Breaking: Bank of America is Actually Going to Pay Back TARP. For Real This Time
What's the deal, Treasury?
Via Charlotte Observer (November 24):
Of all of Bank of America's problems, paying back the government's $45 billion loan is perhaps the most consequential.
The bank is eager to free itself from the aid, which came from the government's Troubled Asset Relief Program, and all the strings that are attached. But it's not clear when the government will grant permission.
"We are ready and able to repay TARP," bank spokesman Scott Silvestri said this week. But the bank is "waiting for the government to establish the appropriate time," he said.
This month, the federal government asked the largest banks that still hold TARP, including Bank of America, to submit their plans for how and when they expect to repay the money. The banks will have to show that they can raise money from private investors - in other words, without government backing. They'll also have to show that, even without the TARP money, they would still meet stringent capital requirements that the government put in place after stress tests in the spring.
Analyst John McDonald wrote recently that "based on the numbers alone," Bank of America should be able to repay TARP immediately: In the second quarter, it more than met the stress test mandates by raising $40 billion, which was $6 billion more than the government required. Also, in recent months, it issued $10 billion in debt without government backing, and it has stopped borrowing from two Federal Reserve programs.
This goes alllll the way back to March when BofA said they were ready to pay. Still ready, BAC? Sure about that? Think about your answer for a few moments before you speak, please.
Guess what? As of moments ago, they ARE repaying the shit. $45 billion is fabulous for Timmy's little pay down the deficit plan, only $11.5 trillion to go!
CHARLOTTE, N.C., Nov. 2 /PRNewswire/ -- Bank of America today announced that it will repay U.S. taxpayers their entire $45 billion investment provided under the Troubled Asset Relief Program (TARP). The repayment will be made after the completion of a securities offering (see below).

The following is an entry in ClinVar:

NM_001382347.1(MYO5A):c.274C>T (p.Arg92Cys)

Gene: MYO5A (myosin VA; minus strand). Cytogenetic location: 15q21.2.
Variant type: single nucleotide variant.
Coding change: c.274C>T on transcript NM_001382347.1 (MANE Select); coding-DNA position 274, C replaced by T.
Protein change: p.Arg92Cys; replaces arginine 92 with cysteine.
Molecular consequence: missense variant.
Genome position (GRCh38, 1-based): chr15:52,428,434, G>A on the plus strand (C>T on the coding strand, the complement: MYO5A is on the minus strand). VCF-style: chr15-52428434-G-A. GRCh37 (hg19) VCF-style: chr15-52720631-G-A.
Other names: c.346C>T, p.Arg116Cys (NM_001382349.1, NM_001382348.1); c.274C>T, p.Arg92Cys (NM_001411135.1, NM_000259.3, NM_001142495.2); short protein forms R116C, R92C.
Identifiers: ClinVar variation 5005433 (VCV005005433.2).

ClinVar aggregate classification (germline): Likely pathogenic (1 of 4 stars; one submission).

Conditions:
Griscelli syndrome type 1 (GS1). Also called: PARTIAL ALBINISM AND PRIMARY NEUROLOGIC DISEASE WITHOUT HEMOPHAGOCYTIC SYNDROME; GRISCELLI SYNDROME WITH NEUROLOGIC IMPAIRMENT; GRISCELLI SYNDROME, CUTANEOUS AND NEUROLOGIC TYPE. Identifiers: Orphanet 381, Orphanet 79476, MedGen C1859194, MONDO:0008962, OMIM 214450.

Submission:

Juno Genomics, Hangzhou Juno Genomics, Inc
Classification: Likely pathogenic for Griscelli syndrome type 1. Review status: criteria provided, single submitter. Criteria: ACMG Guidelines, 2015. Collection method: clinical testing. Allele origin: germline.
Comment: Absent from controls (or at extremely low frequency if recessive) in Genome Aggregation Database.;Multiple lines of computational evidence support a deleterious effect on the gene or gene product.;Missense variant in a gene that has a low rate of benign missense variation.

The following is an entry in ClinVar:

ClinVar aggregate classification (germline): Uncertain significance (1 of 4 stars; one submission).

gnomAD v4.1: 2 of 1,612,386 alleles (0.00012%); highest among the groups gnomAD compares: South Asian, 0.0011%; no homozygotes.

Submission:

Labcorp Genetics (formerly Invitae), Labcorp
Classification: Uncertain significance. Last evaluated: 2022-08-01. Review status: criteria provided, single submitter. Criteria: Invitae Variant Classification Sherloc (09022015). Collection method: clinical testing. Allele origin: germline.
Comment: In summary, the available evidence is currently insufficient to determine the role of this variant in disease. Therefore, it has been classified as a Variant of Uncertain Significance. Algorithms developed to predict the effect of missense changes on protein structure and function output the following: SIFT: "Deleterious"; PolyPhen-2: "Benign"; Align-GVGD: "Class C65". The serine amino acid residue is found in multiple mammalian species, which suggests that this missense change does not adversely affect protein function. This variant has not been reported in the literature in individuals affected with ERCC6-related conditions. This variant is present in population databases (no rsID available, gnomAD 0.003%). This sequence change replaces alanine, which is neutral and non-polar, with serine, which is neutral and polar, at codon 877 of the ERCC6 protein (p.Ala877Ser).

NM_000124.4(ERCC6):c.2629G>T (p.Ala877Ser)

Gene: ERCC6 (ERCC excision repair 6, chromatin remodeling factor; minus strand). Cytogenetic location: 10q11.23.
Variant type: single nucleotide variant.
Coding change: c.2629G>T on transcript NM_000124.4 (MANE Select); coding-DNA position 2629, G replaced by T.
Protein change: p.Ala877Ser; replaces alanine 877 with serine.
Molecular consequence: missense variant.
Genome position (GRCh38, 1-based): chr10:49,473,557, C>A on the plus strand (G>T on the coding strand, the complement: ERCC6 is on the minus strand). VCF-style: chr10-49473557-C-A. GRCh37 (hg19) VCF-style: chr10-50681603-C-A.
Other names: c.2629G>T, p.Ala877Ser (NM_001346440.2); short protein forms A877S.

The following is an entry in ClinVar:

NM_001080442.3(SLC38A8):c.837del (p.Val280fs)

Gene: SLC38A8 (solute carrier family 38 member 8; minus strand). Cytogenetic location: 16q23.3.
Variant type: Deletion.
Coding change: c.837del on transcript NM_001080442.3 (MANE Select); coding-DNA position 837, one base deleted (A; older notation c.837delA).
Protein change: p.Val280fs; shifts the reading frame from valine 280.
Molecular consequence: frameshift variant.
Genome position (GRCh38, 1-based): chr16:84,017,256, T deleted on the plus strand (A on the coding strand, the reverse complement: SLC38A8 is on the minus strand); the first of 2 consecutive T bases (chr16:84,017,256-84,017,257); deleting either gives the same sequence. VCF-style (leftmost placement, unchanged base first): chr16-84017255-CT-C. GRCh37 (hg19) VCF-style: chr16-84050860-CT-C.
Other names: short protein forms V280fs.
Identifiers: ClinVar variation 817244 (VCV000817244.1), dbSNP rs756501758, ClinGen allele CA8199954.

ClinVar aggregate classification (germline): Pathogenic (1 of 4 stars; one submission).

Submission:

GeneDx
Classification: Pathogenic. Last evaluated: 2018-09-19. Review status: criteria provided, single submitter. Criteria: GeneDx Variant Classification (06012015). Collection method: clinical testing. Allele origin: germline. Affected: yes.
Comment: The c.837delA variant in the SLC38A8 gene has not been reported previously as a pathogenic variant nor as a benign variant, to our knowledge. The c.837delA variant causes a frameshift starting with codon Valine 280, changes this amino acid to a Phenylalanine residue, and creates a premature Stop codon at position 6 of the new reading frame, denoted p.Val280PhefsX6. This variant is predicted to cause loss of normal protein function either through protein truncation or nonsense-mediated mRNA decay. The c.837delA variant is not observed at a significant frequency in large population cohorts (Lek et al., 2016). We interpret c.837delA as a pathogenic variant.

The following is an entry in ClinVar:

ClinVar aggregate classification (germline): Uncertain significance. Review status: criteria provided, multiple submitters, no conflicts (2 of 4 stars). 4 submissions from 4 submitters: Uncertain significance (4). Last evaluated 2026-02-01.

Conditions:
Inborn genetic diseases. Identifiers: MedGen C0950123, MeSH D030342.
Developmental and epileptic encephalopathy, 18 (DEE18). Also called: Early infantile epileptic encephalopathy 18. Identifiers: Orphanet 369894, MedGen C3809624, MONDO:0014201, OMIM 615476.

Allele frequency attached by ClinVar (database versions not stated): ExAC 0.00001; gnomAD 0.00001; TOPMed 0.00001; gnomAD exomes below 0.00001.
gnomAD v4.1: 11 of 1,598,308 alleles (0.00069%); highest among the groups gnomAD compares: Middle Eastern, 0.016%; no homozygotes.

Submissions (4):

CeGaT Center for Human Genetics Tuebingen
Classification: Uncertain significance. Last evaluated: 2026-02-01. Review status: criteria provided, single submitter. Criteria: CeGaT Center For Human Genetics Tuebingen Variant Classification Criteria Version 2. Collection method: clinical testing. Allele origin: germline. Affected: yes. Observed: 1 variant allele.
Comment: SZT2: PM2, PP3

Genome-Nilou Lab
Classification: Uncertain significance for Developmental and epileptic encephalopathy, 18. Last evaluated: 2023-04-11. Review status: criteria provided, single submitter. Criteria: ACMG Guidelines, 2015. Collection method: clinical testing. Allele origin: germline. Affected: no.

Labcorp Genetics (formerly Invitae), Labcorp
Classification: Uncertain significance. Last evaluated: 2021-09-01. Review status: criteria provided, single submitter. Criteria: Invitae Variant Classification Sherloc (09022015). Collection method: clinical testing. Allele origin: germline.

To date, Bank of America has paid $2.54 billion in dividends to the U.S. Treasury on the TARP investment. Repaying TARP will save the company approximately $3.6 billion in annual dividend costs from the TARP investment.
"We appreciate the critical role that the U.S. government played last fall in helping to stabilize financial markets, and we are pleased to be able to fully repay the investment, with interest," said Kenneth D. Lewis, chief executive officer and president. "As America's largest bank, we have a responsibility to make good on the taxpayers' investment, and our record shows that we have been able to fulfill that commitment while continuing to lend. We believe that this is good news, not only for the U.S. taxpayer and our company, but for the country as it is a milestone indicating that public policy has succeeded in helping our industry and the economy begin to recover.
"Adding TARP to our capital has allowed Bank of America to continue to support the economy. In the 12 months since the government first made its investment in Bank of America, our company originated $760 billion in new credit, or approximately $3 billion per business day," Lewis added. "Importantly, this includes our leadership role in financing home ownership, helping more than 1.54 million customers purchase a new home or refinance their existing mortgages and another 423,000 homeowners modify their loans to avoid foreclosure."
Good job, Bank of America, now how's that search for a CEO going?